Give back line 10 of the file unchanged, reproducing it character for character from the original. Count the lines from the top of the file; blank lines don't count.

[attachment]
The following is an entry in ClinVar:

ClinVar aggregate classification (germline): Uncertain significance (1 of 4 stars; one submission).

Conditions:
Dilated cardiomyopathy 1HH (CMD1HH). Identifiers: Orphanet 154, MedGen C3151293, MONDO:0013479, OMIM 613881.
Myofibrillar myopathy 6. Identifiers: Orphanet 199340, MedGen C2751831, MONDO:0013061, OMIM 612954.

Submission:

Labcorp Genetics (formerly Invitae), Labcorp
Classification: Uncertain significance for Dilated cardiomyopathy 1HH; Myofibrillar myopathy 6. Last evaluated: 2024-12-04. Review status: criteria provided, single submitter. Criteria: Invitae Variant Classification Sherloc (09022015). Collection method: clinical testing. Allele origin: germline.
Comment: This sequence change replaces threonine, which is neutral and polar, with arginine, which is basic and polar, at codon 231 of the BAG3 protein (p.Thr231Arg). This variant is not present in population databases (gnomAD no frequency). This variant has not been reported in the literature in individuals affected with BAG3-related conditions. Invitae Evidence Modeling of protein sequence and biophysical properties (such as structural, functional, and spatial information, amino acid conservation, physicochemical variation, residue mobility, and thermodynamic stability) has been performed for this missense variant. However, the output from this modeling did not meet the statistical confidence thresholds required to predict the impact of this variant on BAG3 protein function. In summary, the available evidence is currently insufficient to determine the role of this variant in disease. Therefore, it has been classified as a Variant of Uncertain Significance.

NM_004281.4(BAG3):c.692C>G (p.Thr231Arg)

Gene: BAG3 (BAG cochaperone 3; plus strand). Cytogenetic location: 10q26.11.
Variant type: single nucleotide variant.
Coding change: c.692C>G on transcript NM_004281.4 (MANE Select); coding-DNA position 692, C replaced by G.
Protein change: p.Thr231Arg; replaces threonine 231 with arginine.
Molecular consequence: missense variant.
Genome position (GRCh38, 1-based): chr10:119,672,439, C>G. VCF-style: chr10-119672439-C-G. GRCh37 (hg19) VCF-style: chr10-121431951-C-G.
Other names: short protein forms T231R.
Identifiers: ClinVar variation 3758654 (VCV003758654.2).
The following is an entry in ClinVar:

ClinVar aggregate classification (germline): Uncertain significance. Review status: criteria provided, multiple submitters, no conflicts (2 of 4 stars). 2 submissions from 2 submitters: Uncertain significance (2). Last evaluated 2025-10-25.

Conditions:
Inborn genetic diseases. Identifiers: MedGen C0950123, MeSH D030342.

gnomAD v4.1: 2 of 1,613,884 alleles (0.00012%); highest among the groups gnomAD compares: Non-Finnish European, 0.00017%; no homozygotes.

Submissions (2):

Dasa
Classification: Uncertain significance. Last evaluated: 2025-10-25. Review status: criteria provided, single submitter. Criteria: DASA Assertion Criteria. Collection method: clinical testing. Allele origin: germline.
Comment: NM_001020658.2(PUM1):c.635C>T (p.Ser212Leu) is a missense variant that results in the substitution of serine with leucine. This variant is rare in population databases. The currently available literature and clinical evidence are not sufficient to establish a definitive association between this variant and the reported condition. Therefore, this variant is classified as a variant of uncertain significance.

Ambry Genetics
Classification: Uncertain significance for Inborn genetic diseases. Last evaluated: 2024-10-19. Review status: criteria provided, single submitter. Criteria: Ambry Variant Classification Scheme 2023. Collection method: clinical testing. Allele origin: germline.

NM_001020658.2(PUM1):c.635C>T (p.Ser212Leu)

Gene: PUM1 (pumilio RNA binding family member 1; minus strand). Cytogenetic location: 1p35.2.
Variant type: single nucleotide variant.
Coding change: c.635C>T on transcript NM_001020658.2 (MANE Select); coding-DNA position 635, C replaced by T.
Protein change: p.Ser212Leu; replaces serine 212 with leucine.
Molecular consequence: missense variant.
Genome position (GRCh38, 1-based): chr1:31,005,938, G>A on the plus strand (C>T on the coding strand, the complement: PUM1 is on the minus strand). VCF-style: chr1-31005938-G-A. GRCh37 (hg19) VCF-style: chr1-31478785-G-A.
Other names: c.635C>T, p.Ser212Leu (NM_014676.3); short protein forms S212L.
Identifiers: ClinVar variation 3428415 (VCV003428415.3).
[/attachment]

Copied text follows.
NM_004281.4(BAG3):c.692C>G (p.Thr231Arg)